Archive for January, 2012


Thursday, January 5th, 2012

Recent statistics about the cases decided by the Ky. Ct. of Appeals reveal a record low number of opinions rendered during 2011. In 2011 the Court delivered 1,172 opinions. In2010 it was 1,213, and for 2009 it was 1,451.

Before 2009 we find no report with less than 1500 decisions. In prior years the number of opinions ran from 1800 to 2100 a year.

We don’t know what this reduction in opinions reveals. It may be that less cases are being appealed. It was reported to LawReader several years ago that the Supreme Court had “requested” that less opinions by the Court of appeals be formerly published, and other reports suggest that Ct. of Appeals judges were “requested” by the Supreme Court to reduce the number of pages in their opinions.

Our review of every Ct. of Appeals opinion in the last two years, reveals that while there have been some reduction in the average number of pages per opinion, that every week there are several decisions that are in excess of l5 pages.

Anyone having any information on the reduction in the number of opinions are invited to share their thoughts with LawReader at :


Message from former Bar Counsel Cary Howard, Jr. disagreeing with LawReader Articles

Wednesday, January 4th, 2012

The following letter is not edited by LawReader.  We welcome responses to anything we publish.


I am pleased that you have agreed to post my response without editing.  Having  worked in the KBA Office of Bar Counsel for
seven years, I am aware of the true  facts that underly many of the topics about which you speculate quite often.

I  left that office last year and opened my own practice so I am now allowed to reply to such commentary if I wish.  While I have no intention of debating all  of the sundry allegations that you have published
about the KBA and Ms. Gosnell and related matters, I assure your readers that very little of the anonymously sourced claims that you have published here have
any basis in actual fact to the best of my knowledge.  However, several of your suggestions for procedural and structural changes in the disciplinary process are valid in my

The reason that I respond is that I know Sarah Coker and have worked with her professionally and can
absolutely assure you that she has always conducted herself appropriately and ethically.  There is simply no reason
to continue publishing baseless, unsubstantiated criticisms of someone who is simply doing  her job.

There are many things that I would change about the Office of Bar Counsel if I were running the
place.  One of the things that most certainly would not change would be Sarah Coker.  Unless she had simply become exhausted with
the job and I could not convince her to stay.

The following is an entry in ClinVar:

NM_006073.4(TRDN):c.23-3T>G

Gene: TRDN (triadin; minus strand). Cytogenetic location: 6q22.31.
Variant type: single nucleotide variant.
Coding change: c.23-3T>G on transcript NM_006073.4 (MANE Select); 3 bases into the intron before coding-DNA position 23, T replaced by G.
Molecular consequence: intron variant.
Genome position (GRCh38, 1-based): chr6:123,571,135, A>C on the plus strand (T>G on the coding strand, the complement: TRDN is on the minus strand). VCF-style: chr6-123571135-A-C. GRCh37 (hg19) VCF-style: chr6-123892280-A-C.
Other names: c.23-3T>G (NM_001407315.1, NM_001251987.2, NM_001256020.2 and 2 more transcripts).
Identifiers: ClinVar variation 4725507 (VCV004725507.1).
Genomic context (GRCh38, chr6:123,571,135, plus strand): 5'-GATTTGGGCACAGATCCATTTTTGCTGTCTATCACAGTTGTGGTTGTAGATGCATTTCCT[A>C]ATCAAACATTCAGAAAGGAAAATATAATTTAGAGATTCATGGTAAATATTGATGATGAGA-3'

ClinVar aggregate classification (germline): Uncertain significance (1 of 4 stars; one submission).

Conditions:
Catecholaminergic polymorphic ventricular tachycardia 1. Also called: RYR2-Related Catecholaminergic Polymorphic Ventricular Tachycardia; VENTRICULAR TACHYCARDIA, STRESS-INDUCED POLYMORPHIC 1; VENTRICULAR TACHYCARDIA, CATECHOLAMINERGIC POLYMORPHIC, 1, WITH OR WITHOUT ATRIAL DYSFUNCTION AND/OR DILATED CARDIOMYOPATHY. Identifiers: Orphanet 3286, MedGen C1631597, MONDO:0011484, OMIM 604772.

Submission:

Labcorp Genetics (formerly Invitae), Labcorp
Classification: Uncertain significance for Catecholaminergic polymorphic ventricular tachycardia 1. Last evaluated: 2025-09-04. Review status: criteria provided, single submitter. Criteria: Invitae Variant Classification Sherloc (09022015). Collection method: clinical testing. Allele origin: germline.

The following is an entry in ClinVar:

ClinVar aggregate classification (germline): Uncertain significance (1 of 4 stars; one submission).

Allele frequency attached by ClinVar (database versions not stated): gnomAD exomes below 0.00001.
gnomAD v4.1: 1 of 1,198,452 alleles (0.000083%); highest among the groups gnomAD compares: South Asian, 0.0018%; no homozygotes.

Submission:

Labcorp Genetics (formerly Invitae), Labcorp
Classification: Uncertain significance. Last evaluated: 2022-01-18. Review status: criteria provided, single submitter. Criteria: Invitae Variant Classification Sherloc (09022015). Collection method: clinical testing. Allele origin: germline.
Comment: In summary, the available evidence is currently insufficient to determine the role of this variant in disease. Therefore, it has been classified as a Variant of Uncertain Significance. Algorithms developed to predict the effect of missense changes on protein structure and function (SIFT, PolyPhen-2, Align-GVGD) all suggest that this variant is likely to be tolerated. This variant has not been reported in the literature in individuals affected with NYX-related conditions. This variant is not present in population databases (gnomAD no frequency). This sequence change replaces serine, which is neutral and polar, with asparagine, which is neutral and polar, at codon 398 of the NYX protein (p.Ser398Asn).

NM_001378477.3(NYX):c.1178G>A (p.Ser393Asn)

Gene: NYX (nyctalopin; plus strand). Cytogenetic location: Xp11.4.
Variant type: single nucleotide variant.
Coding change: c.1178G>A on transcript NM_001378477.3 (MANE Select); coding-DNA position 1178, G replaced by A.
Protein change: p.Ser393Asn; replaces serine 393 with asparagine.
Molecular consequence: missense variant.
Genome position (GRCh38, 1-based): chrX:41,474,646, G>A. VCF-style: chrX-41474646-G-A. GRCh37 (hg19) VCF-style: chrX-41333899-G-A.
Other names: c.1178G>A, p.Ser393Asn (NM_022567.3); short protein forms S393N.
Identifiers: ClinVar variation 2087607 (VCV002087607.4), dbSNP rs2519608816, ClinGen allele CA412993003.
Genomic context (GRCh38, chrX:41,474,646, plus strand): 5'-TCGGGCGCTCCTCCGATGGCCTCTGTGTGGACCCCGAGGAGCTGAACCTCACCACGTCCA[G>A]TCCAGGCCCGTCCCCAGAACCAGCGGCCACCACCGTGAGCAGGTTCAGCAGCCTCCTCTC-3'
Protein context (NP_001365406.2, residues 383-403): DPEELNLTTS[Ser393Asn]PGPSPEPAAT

Cary Howard, Jr.

(Former Deputy Bar Counsel)


Ostrich-like Attorney Reprimanded – Article by Todd McMurtry

Wednesday, January 4th, 2012



By Todd McMurtry |

Leading jurist and legal scholar Richard Posner, of the United States Court of Appeals for the Seventh Circuit,
is known for his writings on law and economics. He can also be a harsh critic of attorneys. In Monica del
Carmen Gonzalez-Servin vs. Ford Motor Company, No. 11-1665 (7th Cir. 2011)
, Judge Posner authored a stinging critique of an attorney
who failed to address dispositive precedent in his client’s appeal brief.

Citing Mannheim Video, Inc. v. County of Cook, 884 F.2nd 1043, 1047 (7th Cir. 1987),
Judge Posner stated that the “ostrich-like tactic of pretending that potentially dispositive authority against a litigant’s contention does not
exist is as unprofessional as it is pointless.” He went on to identify offending counsel by name and found him “especially culpable” because he failed
not only to cite the dispositive authority in his initial brief, but then did not address it in his reply brief after appellee’s counsel discussed it at
length in his response brief. Posner stated that “when there is apparently dispositive precedent, an appellant may urge its overruling or distinguishing
or reserve a challenge to it for a petition for certiorari but may not simply ignore it.”

Adding salt to the wound, Judge Posner included photos of an ostrich and an attorney, each with its head buried
in the sand. While Judge Posner deftly addresses the issue through humor, the reader should come away from this case with renewed appreciation of counsel’s
duty to show candor to the tribunal. Kentucky Civil Rule 11 is clear on thispoint. When an attorney signs a motion, he certifies that to “the best of his
knowledge, information, and belief formed after reasonable inquiry it is well grounded in fact and is warranted by existing law or a good faith argument for
the extension, modification or reversal of exiting law, . . .”

The Rules of the Kentucky Supreme Court governing the practice of law in Kentucky also address this issue. SCR